Ryan Otten Scouting Report: NFL Outlook for San Jose State TE

Sigmund BloomNFL Draft Lead WriterApril 9, 2013

MUNCIE, IN - NOVEMBER 25:  Head coach Brady Hoke of the Ball State Cardinals is hugged by players following the Mid-American Conference (MAC) game against the Western Michigan Broncos at Scheumann Stadium November 25, 2008 in Muncie, Indiana.  (Photo by Andy Lyons/Getty Images)
Andy Lyons/Getty Images

The headlines in this year's draft tight end class have been dominated by the E's—Tyler Eifert (Notre Dame), Zach Ertz (Stanford), and Gavin Escobar (San Diego State)—but on the third day of the draft, NFL teams shouldn't forget about an "O", Ryan Otten.

Otten missed a chance to impress at the combine when a hand injury and infection sidelined him, but his film should assure pro teams that what was good enough to be best in WAC is good enough to play on Sundays.



Otten is more like an oversized wide receiver with his length and ball skills. He has a long frame and good speed for a tight end. He is not a quick-twitch athlete, but Otten still moves well for a player of his size. He is fearless over the middle and very stubborn after the catch. Otten was very productive and averaged almost 15 yards per reception over the last two seasons Otten can go up for the ball like a wideout, but he is a willing and mostly effective blocker.




Otten is not especially quick or sudden in his breaks or out of his stance at the line of scrimmage. He is limited as a blocker because of his body type. He's not a creative runner after the catch, and he's not fast or crafty enough to create separation against athletic defensive backs in man coverage from the slot. He is a solid player, but not special in any area. He looked overmatched against better athletes at the Senior Bowl. 



Otten measured in at 6'5 5/8" and 241 pounds at his pro day. His 40 times of 4.69 and 4.76 are good enough to be a downfield threat, and his 33" vertical is a weapon with his size and fluid coordination. Otten's poor 4.62 short shuttle and 7.50 three-cone underscore his lack of quickness. He was able to bench press 225 pounds 17 times, which is a good result, although Otten's functional strength is limited by his long frame.



Otten has no known character issues and he was a consistent performer, earning back-to-back first team All-WAC selections in his junior and senior seasons. He missed the combine with a staph infection in a cut on his finger that he suffered during Senior Bowl week. Otten played through the injury/infection and eventually had to be hospitalized. It was so bad that he thought he might die and lost enough weight to fall to the 220s. The whole story illustrates his love of football.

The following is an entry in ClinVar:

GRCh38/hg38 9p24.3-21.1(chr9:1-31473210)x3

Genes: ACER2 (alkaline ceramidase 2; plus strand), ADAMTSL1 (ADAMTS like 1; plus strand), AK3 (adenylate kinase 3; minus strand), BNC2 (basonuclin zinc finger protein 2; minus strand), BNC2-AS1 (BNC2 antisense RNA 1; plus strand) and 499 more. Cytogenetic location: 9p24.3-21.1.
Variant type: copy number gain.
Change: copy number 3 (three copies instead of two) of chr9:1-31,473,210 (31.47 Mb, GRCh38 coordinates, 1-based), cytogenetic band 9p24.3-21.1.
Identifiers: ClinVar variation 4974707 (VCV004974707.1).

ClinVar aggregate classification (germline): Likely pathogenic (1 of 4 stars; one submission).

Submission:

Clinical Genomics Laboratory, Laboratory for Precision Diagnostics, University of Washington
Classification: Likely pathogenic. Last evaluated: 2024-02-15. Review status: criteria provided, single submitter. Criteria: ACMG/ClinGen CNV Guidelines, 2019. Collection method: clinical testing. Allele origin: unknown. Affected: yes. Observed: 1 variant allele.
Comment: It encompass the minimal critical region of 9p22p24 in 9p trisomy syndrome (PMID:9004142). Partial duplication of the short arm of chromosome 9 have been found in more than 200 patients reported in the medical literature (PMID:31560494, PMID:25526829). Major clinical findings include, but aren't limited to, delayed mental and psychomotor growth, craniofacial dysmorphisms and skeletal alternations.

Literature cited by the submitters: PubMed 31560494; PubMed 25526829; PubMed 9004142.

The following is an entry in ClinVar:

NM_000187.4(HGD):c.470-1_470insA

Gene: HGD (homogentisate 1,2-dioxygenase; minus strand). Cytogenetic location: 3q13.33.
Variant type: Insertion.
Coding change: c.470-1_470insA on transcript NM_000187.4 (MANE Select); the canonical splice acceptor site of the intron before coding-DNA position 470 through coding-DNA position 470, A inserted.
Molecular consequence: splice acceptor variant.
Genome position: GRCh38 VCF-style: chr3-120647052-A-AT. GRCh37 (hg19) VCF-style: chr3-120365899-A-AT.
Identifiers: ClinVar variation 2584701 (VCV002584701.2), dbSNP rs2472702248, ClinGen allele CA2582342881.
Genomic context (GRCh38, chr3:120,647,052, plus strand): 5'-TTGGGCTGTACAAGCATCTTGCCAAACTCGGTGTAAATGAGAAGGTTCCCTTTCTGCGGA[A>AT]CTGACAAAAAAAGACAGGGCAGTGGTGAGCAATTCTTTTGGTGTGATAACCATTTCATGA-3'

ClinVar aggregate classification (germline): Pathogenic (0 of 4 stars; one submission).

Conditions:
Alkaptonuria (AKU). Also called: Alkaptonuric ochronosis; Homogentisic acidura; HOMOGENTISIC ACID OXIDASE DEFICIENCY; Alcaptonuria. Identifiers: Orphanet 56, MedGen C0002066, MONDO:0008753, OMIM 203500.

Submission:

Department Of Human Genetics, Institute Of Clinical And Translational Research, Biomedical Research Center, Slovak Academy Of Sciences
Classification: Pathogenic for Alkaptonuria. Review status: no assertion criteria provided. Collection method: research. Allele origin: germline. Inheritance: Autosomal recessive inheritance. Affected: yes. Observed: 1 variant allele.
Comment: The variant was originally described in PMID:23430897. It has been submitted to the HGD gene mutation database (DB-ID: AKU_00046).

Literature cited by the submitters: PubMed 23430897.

Otten spent time lined up on the line, in the slot and split out wide. He looked equally comfortable in all three roles.



Otten is not that fast or sudden out of his stance. He doesn't have a quick first step, but he will threaten the seam once his speed is built up.



The best route for Otten is heading straight up the hashes and attacking the seam. Otten has smooth breaks in his timing routes, and he naturally squares to the quarterback and presents a big target. Otten instinctively drifts to open space in zone defenses, and he understands how to get open at different levels of the defense. 



Otten is a natural hands-catcher who is reliable on high targets, but has trouble getting to low throws because of his height and subpar flexibility. He will hold on to the ball after big hits over the middle and catch the ball without hesitation in traffic.


Ball Skills

Even though he is not a supreme athlete, Otten can make some eye-popping adjustments to the ball in flight. He has wide receiver-level body control at times, and he will leave himself open to big hits over the middle to make the play. He is excellent at maximizing his height advantage against smaller players.


Run After Catch

Otten is not going to make anyone miss after the catch, but he transitions to run-after-catch mode very quickly, and he can be very hard to bring down. He is determined to get yards after contact and often requires multiple tacklers to bring him down.



While he won't blow anyone up, Otten seems to enjoy the physical nature of blocking and will lay a lick on his opponent. He generally strikes first and at least stalemates the defender. Otten sustains his block well for a long-framed player, although he is not a dominant blocker. He can cut block well when the play calls for it, and Otten looks for targets at the second level, even if he doesn't always find them.


Future Role/Scheme Versatility

Otten could be a passable in-line tight end, but his size and body type point to a role as a receiving "joker" tight end who lines up in the slot more often than not. He is a solid blocker on the move and could also get some work as an H-back.